You should take a look at our work atpsonar for a cambridge startup that believes in doing something innovative with music ownership

  2. Alex Brims says:

    Lee I am completely baffled that you think access to such a large amount of music could possibly be overpriced at £10/month – I personally consider it absolute bargain and would happily pay more for it. I don’t have the means to listen to it on the move either, so I still need to own music for my iPod.

    The ability to listen to 100 new albums per month far outweighs owning 2 or 3 bargain bucket ones to me.

    The fact that I’ve been able to go back through the history of music and sample the majority of artists who I’ve been curious about but never had access to a release by makes it well worth any money I’ve paid for the service so far.

  3. Tamlyn says:

    You’re thinking about this the wrong way: Spotify does away with music ownership. You’re paying for a service so when you stop paying you no longer get the service. People are happy to pay £20/month for Sky Movies and no one expects to walk away with a bunch of DVDs when they terminate their subscription.

    Your suggestion of earning album credits is interesting and would certainly make Spotify even more desirable but considering how little Spotify already pays in royalties, I doubt the labels would be willing to make any further concessions.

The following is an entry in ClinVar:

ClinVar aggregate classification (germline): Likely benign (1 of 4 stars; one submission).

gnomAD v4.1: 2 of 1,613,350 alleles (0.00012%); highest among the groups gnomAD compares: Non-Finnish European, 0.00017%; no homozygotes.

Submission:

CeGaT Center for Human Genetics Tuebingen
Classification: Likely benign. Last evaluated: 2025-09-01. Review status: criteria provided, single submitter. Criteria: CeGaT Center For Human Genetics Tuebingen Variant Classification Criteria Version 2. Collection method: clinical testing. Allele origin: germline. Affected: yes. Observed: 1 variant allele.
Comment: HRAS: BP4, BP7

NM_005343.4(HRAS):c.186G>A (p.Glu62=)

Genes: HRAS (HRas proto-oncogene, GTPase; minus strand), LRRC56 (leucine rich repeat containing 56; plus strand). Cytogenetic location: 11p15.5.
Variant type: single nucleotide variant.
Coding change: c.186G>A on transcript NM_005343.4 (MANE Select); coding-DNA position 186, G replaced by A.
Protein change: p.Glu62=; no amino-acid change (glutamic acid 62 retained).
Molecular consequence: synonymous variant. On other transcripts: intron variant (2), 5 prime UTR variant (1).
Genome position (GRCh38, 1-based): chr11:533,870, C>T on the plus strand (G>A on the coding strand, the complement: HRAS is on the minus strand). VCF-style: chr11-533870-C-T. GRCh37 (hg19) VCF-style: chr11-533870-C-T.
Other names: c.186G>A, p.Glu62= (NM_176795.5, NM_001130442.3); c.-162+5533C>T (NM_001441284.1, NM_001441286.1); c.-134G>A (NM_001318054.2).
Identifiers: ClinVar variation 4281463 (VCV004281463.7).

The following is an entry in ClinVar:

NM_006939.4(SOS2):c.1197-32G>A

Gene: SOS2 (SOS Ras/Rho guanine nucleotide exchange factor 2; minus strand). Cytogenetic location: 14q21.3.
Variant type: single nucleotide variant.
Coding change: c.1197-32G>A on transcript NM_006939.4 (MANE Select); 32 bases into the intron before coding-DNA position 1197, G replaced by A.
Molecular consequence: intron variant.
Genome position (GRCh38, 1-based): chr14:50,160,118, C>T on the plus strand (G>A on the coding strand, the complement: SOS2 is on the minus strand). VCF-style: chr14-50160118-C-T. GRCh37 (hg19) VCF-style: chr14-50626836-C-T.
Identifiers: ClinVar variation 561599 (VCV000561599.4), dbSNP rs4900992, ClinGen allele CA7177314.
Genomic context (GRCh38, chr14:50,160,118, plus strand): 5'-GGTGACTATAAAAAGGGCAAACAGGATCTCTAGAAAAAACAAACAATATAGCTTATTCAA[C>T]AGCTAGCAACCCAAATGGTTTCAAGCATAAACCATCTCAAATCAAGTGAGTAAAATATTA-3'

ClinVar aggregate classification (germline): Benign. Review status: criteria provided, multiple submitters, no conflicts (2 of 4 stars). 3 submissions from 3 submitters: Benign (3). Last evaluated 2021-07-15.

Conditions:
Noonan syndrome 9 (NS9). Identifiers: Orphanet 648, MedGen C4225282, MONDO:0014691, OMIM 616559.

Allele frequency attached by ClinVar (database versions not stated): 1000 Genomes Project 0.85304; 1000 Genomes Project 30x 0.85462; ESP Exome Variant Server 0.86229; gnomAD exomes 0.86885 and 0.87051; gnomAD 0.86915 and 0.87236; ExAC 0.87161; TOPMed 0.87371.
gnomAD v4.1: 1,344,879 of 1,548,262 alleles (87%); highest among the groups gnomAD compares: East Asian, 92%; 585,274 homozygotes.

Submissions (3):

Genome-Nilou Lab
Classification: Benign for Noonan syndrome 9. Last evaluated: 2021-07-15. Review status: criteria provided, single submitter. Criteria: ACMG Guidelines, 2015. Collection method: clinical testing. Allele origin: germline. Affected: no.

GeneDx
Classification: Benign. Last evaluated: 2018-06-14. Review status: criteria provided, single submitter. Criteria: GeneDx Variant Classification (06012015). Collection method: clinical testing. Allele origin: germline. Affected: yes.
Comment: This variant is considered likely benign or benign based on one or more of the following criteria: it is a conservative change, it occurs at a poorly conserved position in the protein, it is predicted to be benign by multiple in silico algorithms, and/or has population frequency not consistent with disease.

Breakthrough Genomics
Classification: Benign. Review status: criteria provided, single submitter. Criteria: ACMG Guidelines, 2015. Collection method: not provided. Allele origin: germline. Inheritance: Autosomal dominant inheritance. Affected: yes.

4. Chappas says:

    Tamlyn, your comparison to Sky Movies is really interesting. I like that analogy, it pretty much sums up exactly what Spotify is.

    As for Lee’s points in his article, I can understand why someone who maybe doesn’t listen to much music might think that Spotify is a bad deal, paying £10 for a similar amount of music they could’ve bought, listened to and then owned forever is of course, a bad deal.

    But if you’re someone like me, who listens to a lot of new music each week & likes to search for a lot of old music they may have missed growing up, then it doesn’t make sense for me to buy all my music when I can pay £2.50 a week and get all that I need. Especially when I tend not to really like all the songs from specific artists, and generally only liking two or three tracks it makes even less sense to go out buying whole albums. Bargain bin or not 🙂

  5. Warren Edge says:


    I would suggest that you check out HP’s offering which is called MusicStation, it allows you to stream music as well as download 10 tracks a month to keep for only £7.99 I have the application installed on my Hp Pavilion and so far it seems really good. It’s power by omifone so there are quite alot of tracks available.

    The only downside is that it is not available as a mobile application so you have to make your playlists offline then transfer them to you phone with drm licencing but apart from that it’s quite good and at least you get to keep 10 tracks every month. The tracks are DRM free and in CD quality mp3 format.

    Hope this helps.

  6. Laura Mafena says:

    There is a cool new way of streaming Spotify from the desktop to the iPhone: http://www.iosappadvice.com/forum/how-to-stream-spotify-to-your-iphone-for-free/

  7. K says: